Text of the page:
The 10 Best Dog Nail Trimmers

Updated September 06, 2017 by Brett Dvoretz

10 Best Dog Nail Trimmers
Best High-End
Best Mid-Range
Best Inexpensive
We spent 44 hours on research, videography, and editing, to review the top choices for this wiki. If you have a pooch who likes to "shake hands" but ends up snagging your pants, skirt or hosiery every time, perhaps you need to invest in a pair of these dog nail trimmers. Keeping your pet's nails in good order makes them more comfortable and prevents any issues with walking on hard floors in the home. These models are designed to make the grooming process as easy and painless as possible. When users buy our independently chosen editorial picks, we may earn commissions to support our work. Skip to the best dog nail trimmer on Amazon.

10. Cutie Pet Supply Clippers

Keep your dog's nails healthy and beautiful using the Cutie Pet Supply Clippers, which come in two color combinations to suit your taste. The safety guard seems to slip out of place while in use, though, but the good thing is the company offers free replacements for life.
  • great for dogs and cats
  • ergonomic curved handle
  • spring mechanism is not super smooth
Brand Cutie Pet Supply
Model pending
Weight 2.4 ounces
Rating 3.7 / 5.0

9. Urpower Rechargeable

If you have a skittish dog, the super-quiet Urpower Rechargeable is the grooming tool for you. It features a diamond bit grinder that works like a charm while also reducing the risk of cutting the claws too short, and it can last for over three hours on a full charge.
  • ideal for shaping and smoothing
  • lightweight and easy to hold
  • not powerful enough for large dogs
Brand URPOWER
Model NG-012
Weight 6.4 ounces
Rating 4.1 / 5.0

8. Resco Original Deluxe

Designed with professionals in mind, the Resco Original Deluxe is a patented guillotine-style trimmer that vets have relied on for years. It slices through your pet's nails quickly and easily without pinching or splitting them, making it an enjoyable experience for all.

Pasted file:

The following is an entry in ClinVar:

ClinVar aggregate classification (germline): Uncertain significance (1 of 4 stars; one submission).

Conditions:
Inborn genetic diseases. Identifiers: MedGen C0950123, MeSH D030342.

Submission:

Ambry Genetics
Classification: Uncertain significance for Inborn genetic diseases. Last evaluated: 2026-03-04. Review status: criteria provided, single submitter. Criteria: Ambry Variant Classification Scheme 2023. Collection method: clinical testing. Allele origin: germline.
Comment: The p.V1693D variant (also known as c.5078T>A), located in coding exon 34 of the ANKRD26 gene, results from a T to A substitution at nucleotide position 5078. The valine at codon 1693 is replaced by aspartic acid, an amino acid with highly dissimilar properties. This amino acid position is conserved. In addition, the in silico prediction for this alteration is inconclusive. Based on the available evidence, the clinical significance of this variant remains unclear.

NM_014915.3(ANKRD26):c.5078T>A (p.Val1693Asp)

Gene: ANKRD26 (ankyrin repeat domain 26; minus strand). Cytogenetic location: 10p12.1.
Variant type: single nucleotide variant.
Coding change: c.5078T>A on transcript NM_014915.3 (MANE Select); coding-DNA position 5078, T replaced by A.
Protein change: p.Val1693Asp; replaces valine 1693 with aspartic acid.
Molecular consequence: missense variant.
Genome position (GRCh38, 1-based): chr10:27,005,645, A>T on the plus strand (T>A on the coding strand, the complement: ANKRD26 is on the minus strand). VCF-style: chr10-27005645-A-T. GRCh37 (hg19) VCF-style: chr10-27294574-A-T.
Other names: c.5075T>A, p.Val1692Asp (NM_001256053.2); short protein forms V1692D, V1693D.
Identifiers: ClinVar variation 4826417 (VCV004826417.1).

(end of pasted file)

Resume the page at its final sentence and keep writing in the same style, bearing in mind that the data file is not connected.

• replacement cutting blades available
  • made in the usa
  • not super sturdy
Brand Resco
Model PF0732
Weight 5.3 ounces
Rating 4.7 / 5.0

7. Pet Republique Protective

The Pet Republique Protective will quickly become your favorite grooming tool with its durable construction and unbeatable price. It's great for weekly nail trimming and maintenance, so hopefully you can save a little time and money on a trip to the vet or groomer.
  • includes very clear instructions
  • doesn't cause hand fatigue
  • provides a secure grip
Brand Pet Republique
Model pending
Weight 2.4 ounces
Rating 3.9 / 5.0

6. Millers Forge Quality

The Italian-made Millers Forge Quality is a well-made, heavy duty option for canines over 40 pounds. Their industrial strength stainless steel cutting blades are some of the sharpest you can find and let you clip through the nail on your very first try.
  • simple to clean and maintain
  • can handle super thick nails
  • recommended by groomers
Brand Millers Forge
Model 767C
Weight 4.8 ounces
Rating 4.3 / 5.0

5. OmegaPet Dog Professional

The OmegaPet Dog Professional is a popular choice that is suitable for pets of all breeds and sizes. They are super easy to maneuver, requiring minimal effort to get the job done, plus the extra long handles have a nonslip grip for optimal control.
  • safety guard prevents over-clipping
  • great feel in your hands
  • also work for cats
Brand OmegaPet
Model pending
Weight 6.4 ounces
Rating 4.1 / 5.0

4. Hertzko Electric

The Hertzko Electric makes the perfect travel companion, with an included USB cord for convenience like no other. There are two different sized openings to trim the nails of your small or medium dog, or the cap can be completely removed for larger dogs.
  • motor operates quietly